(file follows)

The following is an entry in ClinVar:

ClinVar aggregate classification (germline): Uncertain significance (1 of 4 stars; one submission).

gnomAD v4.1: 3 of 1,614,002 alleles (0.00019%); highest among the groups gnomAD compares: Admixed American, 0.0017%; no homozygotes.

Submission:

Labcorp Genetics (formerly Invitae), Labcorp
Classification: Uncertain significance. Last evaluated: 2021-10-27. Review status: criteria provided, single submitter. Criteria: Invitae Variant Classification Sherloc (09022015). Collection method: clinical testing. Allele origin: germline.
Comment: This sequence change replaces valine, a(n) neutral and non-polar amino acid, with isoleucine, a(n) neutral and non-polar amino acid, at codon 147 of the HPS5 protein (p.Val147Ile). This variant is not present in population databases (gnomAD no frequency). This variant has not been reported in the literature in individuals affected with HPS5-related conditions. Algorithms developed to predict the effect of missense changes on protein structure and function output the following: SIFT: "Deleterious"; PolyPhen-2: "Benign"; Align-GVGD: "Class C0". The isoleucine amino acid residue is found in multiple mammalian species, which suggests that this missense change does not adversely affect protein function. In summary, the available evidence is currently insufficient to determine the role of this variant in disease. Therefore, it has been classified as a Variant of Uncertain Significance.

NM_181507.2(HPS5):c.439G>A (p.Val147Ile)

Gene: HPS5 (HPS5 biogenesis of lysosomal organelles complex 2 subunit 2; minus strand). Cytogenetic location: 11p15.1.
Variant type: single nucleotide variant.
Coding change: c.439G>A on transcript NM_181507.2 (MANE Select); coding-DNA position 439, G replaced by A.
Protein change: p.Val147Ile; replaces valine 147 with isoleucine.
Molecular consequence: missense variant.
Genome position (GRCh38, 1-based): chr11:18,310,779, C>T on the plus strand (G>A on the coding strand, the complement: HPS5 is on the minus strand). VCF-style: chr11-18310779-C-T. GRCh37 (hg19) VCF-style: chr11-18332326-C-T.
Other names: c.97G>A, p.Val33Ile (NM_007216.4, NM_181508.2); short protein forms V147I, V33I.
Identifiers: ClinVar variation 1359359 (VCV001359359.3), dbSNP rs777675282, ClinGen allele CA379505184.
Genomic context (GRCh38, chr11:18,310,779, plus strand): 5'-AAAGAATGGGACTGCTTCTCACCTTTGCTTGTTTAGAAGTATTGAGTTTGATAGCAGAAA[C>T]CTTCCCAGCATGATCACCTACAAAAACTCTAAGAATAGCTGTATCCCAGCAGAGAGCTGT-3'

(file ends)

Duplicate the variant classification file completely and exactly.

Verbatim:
The following is an entry in ClinVar:

ClinVar aggregate classification (germline): Uncertain significance (1 of 4 stars; one submission).

gnomAD v4.1: 3 of 1,614,002 alleles (0.00019%); highest among the groups gnomAD compares: Admixed American, 0.0017%; no homozygotes.

Submission:

Labcorp Genetics (formerly Invitae), Labcorp
Classification: Uncertain significance. Last evaluated: 2021-10-27. Review status: criteria provided, single submitter. Criteria: Invitae Variant Classification Sherloc (09022015). Collection method: clinical testing. Allele origin: germline.
Comment: This sequence change replaces valine, a(n) neutral and non-polar amino acid, with isoleucine, a(n) neutral and non-polar amino acid, at codon 147 of the HPS5 protein (p.Val147Ile). This variant is not present in population databases (gnomAD no frequency). This variant has not been reported in the literature in individuals affected with HPS5-related conditions. Algorithms developed to predict the effect of missense changes on protein structure and function output the following: SIFT: "Deleterious"; PolyPhen-2: "Benign"; Align-GVGD: "Class C0". The isoleucine amino acid residue is found in multiple mammalian species, which suggests that this missense change does not adversely affect protein function. In summary, the available evidence is currently insufficient to determine the role of this variant in disease. Therefore, it has been classified as a Variant of Uncertain Significance.

NM_181507.2(HPS5):c.439G>A (p.Val147Ile)

Gene: HPS5 (HPS5 biogenesis of lysosomal organelles complex 2 subunit 2; minus strand). Cytogenetic location: 11p15.1.
Variant type: single nucleotide variant.
Coding change: c.439G>A on transcript NM_181507.2 (MANE Select); coding-DNA position 439, G replaced by A.
Protein change: p.Val147Ile; replaces valine 147 with isoleucine.
Molecular consequence: missense variant.
Genome position (GRCh38, 1-based): chr11:18,310,779, C>T on the plus strand (G>A on the coding strand, the complement: HPS5 is on the minus strand). VCF-style: chr11-18310779-C-T. GRCh37 (hg19) VCF-style: chr11-18332326-C-T.
Other names: c.97G>A, p.Val33Ile (NM_007216.4, NM_181508.2); short protein forms V147I, V33I.
Identifiers: ClinVar variation 1359359 (VCV001359359.3), dbSNP rs777675282, ClinGen allele CA379505184.
Genomic context (GRCh38, chr11:18,310,779, plus strand): 5'-AAAGAATGGGACTGCTTCTCACCTTTGCTTGTTTAGAAGTATTGAGTTTGATAGCAGAAA[C>T]CTTCCCAGCATGATCACCTACAAAAACTCTAAGAATAGCTGTATCCCAGCAGAGAGCTGT-3'